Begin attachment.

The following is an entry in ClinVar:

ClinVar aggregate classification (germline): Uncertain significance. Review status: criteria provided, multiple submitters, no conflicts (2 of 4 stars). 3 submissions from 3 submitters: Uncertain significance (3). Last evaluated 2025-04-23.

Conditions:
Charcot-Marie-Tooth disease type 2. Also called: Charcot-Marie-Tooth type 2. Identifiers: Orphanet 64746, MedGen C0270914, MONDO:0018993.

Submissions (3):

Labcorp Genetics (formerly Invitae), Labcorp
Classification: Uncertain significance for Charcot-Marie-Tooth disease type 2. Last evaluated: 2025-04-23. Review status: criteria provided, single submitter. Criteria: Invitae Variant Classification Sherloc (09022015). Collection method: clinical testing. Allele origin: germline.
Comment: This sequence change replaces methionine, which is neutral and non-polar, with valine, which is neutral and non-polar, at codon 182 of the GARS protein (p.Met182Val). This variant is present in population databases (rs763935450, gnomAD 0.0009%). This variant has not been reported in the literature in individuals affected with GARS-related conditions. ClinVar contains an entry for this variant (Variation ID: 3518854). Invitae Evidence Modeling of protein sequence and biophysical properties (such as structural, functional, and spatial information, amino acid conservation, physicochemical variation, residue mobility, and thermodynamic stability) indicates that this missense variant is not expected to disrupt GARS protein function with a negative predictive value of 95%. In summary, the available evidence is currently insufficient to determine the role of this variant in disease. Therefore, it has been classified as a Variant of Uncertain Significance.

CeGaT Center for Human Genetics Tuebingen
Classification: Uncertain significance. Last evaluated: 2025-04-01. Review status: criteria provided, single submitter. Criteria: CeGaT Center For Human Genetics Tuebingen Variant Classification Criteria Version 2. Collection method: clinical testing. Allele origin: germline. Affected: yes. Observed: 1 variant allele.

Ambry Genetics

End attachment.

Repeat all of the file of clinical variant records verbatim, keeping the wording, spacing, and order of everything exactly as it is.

The following is an entry in ClinVar:

ClinVar aggregate classification (germline): Uncertain significance. Review status: criteria provided, multiple submitters, no conflicts (2 of 4 stars). 3 submissions from 3 submitters: Uncertain significance (3). Last evaluated 2025-04-23.

Conditions:
Charcot-Marie-Tooth disease type 2. Also called: Charcot-Marie-Tooth type 2. Identifiers: Orphanet 64746, MedGen C0270914, MONDO:0018993.

Submissions (3):

Labcorp Genetics (formerly Invitae), Labcorp
Classification: Uncertain significance for Charcot-Marie-Tooth disease type 2. Last evaluated: 2025-04-23. Review status: criteria provided, single submitter. Criteria: Invitae Variant Classification Sherloc (09022015). Collection method: clinical testing. Allele origin: germline.
Comment: This sequence change replaces methionine, which is neutral and non-polar, with valine, which is neutral and non-polar, at codon 182 of the GARS protein (p.Met182Val). This variant is present in population databases (rs763935450, gnomAD 0.0009%). This variant has not been reported in the literature in individuals affected with GARS-related conditions. ClinVar contains an entry for this variant (Variation ID: 3518854). Invitae Evidence Modeling of protein sequence and biophysical properties (such as structural, functional, and spatial information, amino acid conservation, physicochemical variation, residue mobility, and thermodynamic stability) indicates that this missense variant is not expected to disrupt GARS protein function with a negative predictive value of 95%. In summary, the available evidence is currently insufficient to determine the role of this variant in disease. Therefore, it has been classified as a Variant of Uncertain Significance.

CeGaT Center for Human Genetics Tuebingen
Classification: Uncertain significance. Last evaluated: 2025-04-01. Review status: criteria provided, single submitter. Criteria: CeGaT Center For Human Genetics Tuebingen Variant Classification Criteria Version 2. Collection method: clinical testing. Allele origin: germline. Affected: yes. Observed: 1 variant allele.

Ambry Genetics